It's been quite a dramatic beginning for the 787 Dreamliner, probably one that Boeing and the airlines weren't hoping for, but reoccurring failures to the lithium-ion batteries in several 787 aircrafts resulted in the entire fleet getting ground in order to investigate the issue. However, after a few weeks of investigating and troubleshooting, Boeing has completed its first flight of the 787 following the grounding.
According to Reuters, Boeing said that the test flight was "uneventful," meaning that the two-hour flight didn't experience any problems, and the lithium-ion batteries seemed to hold up. The plane took off from and landed at Boeing Field in Seattle, WA, and the test crew on board were there to collect detailed information on the batteries while in-flight.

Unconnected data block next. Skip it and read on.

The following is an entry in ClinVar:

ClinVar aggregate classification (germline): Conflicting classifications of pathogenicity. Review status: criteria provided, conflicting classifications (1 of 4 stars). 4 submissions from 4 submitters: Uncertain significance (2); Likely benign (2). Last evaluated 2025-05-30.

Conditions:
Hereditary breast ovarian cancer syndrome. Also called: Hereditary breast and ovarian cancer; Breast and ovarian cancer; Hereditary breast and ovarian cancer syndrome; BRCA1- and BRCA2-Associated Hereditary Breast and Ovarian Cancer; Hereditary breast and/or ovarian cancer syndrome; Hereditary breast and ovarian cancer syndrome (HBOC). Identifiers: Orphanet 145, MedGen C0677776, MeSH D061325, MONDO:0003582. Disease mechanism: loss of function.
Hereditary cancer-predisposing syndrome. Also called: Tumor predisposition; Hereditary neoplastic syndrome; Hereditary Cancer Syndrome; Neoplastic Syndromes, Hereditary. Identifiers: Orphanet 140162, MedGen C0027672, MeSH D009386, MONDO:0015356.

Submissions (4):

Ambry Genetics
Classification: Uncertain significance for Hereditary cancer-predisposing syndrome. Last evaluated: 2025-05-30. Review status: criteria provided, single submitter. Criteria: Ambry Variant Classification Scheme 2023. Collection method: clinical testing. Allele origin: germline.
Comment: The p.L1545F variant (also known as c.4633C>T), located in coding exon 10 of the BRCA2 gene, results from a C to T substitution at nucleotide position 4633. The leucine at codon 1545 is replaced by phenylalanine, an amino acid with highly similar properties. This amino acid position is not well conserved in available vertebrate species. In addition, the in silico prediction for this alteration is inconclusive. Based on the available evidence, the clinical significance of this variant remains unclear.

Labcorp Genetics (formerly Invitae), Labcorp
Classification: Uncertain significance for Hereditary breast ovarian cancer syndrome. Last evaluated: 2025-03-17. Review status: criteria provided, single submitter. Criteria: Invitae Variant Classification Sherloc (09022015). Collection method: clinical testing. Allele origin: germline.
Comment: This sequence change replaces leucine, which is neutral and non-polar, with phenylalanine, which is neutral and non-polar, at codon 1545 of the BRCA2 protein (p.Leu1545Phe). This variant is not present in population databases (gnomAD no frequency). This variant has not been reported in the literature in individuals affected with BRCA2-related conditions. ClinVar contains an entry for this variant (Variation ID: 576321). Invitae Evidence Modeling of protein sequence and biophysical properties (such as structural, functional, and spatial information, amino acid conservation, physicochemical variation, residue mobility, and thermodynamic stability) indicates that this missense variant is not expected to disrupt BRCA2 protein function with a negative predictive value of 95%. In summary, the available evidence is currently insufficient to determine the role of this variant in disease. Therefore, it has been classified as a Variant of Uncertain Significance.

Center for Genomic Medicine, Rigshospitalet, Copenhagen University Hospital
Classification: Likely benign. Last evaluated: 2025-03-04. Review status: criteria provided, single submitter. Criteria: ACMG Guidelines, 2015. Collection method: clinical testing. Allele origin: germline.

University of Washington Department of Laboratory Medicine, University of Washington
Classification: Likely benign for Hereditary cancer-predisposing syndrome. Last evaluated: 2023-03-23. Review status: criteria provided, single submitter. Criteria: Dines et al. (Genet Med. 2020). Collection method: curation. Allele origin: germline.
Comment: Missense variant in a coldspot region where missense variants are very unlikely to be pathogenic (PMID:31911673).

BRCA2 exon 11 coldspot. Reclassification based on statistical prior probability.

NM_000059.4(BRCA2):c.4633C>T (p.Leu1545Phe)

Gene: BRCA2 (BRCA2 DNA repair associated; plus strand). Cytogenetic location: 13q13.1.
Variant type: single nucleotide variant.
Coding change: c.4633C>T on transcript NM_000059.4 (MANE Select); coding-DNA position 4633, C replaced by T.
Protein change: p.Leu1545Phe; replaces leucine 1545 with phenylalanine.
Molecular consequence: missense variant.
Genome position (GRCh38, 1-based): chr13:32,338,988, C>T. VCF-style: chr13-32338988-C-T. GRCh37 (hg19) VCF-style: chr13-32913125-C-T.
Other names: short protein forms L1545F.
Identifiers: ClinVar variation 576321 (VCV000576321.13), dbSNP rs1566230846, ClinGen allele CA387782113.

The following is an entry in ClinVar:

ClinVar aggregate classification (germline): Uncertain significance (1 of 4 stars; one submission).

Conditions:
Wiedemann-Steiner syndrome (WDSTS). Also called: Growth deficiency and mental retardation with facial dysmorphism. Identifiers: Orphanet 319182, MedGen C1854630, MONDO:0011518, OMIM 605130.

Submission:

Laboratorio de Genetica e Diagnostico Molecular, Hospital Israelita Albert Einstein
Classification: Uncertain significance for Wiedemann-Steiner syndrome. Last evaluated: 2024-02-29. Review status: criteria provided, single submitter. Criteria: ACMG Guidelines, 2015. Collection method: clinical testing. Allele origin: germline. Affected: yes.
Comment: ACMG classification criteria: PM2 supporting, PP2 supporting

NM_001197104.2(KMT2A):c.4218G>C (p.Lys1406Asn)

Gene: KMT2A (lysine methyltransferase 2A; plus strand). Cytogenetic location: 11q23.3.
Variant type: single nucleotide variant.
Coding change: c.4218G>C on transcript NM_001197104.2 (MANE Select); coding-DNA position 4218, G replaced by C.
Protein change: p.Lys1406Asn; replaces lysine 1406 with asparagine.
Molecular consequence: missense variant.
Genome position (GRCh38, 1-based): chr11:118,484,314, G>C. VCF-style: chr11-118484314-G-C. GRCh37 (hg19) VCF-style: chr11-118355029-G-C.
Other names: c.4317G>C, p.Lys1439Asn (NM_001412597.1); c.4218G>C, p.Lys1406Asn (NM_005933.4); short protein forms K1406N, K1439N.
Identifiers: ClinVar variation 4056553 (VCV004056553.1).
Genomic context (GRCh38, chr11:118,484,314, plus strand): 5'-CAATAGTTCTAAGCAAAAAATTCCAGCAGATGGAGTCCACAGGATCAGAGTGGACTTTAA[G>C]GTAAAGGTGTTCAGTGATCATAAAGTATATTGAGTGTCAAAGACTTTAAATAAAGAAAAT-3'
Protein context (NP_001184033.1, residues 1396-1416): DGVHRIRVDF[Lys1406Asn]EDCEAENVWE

In the meantime, Boeing is redesigning the batteries as a temporary fix until a permanent solution is thought up. While a "temporary fix" might make some flyers queazy, Boeing notes that numerous tests will be run to make sure the redesigned batteries are in 100% working order before they put the planes back up in the air.
It doesn't look like Boeing will be doing any test flights today, but it's guaranteed that the company will be conducting numerous test flights over the next few weeks to get to the bottom of the issue. The battery problem has cost airlines tens of millions of dollars, and that number may continue to increase as long as the birds are left on the ground.